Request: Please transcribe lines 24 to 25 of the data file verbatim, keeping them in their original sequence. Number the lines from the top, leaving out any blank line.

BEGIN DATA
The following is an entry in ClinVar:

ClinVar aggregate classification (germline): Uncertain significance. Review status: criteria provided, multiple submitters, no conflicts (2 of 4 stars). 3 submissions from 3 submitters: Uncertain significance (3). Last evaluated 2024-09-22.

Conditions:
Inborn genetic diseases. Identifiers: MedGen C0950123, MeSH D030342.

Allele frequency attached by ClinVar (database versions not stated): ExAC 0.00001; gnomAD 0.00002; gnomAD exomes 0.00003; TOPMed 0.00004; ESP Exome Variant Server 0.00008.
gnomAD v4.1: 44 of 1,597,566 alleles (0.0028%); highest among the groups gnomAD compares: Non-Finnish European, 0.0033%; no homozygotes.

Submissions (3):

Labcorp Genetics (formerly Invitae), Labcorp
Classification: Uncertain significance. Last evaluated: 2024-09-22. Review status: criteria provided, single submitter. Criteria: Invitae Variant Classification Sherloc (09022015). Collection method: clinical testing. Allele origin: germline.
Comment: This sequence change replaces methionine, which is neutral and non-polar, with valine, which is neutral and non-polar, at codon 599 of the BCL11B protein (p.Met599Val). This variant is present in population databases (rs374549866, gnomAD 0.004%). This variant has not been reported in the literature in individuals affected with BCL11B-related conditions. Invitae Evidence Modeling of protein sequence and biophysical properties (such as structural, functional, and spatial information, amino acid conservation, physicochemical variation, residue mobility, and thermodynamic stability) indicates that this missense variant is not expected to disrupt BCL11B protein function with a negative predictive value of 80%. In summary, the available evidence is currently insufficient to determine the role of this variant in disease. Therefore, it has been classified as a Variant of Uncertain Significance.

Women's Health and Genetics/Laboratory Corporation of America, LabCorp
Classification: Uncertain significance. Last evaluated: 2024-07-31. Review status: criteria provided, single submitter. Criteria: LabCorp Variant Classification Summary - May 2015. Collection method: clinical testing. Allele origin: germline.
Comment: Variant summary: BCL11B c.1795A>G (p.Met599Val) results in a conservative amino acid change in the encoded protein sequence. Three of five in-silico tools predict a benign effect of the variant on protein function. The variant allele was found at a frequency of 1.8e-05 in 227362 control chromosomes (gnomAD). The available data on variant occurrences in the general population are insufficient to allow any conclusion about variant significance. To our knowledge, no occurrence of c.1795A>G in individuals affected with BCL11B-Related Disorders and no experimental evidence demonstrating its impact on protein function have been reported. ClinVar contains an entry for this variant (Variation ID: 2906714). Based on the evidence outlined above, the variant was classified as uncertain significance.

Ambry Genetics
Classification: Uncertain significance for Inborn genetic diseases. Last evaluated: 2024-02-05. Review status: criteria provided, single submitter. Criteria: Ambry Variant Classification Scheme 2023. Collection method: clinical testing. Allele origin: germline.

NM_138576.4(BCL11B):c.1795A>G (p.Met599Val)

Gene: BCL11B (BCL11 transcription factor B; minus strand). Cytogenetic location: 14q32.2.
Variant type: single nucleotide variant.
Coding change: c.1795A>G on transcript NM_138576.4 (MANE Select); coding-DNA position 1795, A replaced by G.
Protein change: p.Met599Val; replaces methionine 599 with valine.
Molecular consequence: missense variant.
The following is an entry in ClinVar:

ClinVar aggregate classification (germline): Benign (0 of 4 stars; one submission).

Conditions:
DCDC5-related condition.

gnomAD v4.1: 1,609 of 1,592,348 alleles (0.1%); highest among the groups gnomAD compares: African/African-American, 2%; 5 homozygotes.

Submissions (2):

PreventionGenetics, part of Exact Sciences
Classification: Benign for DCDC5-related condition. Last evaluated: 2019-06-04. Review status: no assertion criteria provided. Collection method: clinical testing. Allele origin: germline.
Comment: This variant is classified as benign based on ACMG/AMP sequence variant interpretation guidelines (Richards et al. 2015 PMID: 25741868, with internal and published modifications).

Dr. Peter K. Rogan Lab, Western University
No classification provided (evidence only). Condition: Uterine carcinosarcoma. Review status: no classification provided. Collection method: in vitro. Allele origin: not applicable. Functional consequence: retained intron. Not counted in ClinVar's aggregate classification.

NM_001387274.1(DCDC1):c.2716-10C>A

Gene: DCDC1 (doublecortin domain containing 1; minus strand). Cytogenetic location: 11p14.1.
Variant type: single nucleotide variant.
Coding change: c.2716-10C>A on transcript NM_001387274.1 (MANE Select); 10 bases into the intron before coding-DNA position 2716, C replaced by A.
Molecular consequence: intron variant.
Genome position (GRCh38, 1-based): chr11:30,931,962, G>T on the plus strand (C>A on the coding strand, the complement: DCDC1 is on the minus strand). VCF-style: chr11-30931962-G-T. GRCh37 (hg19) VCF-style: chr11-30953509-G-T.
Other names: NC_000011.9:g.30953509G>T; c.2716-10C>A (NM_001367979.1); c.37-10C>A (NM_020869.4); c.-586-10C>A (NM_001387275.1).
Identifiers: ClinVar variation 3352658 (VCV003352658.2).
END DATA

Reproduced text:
Conditions:
DCDC5-related condition.